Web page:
Mitogen-stimulated, proliferating PBMCs accumulate biotin at a rate five times faster than unstimulated controls (Zempleni and Mock,
1999c). For example, biotin uptake into PBMCs increased in a dose-dependent fashion from 481 to 722% of the control value in quiescent cells if proliferation was induced by incubation with pokeweed mitogen (lectin from Phytolacca americana) for 3 days (Fig. 5.4). A similar pattern of biotin uptake was observed when proliferation was induced by either concanavalin A or phytohaemagglutinin.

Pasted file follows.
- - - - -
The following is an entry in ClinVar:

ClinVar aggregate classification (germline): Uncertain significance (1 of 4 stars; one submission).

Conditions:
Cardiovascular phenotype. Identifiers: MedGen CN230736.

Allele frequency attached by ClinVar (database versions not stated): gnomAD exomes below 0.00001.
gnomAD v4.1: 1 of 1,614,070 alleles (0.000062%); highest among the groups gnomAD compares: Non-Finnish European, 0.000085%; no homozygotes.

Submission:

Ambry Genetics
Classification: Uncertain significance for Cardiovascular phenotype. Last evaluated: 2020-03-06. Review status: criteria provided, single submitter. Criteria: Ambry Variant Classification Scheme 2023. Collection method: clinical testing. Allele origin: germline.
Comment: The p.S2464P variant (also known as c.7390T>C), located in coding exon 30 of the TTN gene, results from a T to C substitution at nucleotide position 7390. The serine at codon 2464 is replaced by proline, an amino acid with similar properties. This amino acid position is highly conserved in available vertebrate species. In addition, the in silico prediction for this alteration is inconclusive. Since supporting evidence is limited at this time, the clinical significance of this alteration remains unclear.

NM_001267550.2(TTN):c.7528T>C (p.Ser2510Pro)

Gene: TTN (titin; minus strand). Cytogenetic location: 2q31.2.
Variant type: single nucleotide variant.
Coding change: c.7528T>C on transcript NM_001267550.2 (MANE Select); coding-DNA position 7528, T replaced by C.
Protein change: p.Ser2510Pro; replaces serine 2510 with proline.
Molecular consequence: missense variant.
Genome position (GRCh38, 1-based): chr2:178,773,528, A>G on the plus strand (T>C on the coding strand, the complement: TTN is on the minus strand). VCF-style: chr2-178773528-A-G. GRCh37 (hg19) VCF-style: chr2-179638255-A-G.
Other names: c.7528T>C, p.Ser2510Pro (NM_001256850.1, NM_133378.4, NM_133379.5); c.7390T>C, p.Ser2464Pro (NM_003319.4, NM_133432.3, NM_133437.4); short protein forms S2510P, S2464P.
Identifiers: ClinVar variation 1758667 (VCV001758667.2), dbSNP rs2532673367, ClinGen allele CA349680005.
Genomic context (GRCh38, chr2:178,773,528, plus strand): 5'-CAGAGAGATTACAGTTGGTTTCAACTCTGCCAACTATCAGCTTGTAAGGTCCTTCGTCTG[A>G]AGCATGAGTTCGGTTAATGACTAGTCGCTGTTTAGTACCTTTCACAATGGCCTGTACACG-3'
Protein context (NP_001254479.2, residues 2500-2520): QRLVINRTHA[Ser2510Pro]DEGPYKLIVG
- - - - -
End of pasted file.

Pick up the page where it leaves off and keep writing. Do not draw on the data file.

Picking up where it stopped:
Next, PBMCs were incubated with mitogen for up to 4 days, and biotin transport rates were determined at timed intervals. Stimulation of biotin uptake paralleled the rate ofcell proliferation as judged by uptake of the proliferation marker thymidine into PBMCs (Zempleni and Mock, 1999c). Uptake of both biotin and thymidine was maximal 48-72 h after addition of poke-weed mitogen to the culture medium (Zempleni and Mock, 1999c). These data provide evidence that increased biotin transport into mitogen-stimulated PBMCs is caused by increased biotin demand due to proliferation. Moreover, short-term exposure (<15 min) of PBMCs to mitogens did not affect transport rates of biotin. This suggests that mitogens do not increase biotin transport by chemically interacting with biotin or transporters on the cell surface, but that effects of long-term stimulation with mitogens (1-4 days) are mediated by induction of cell proliferation.
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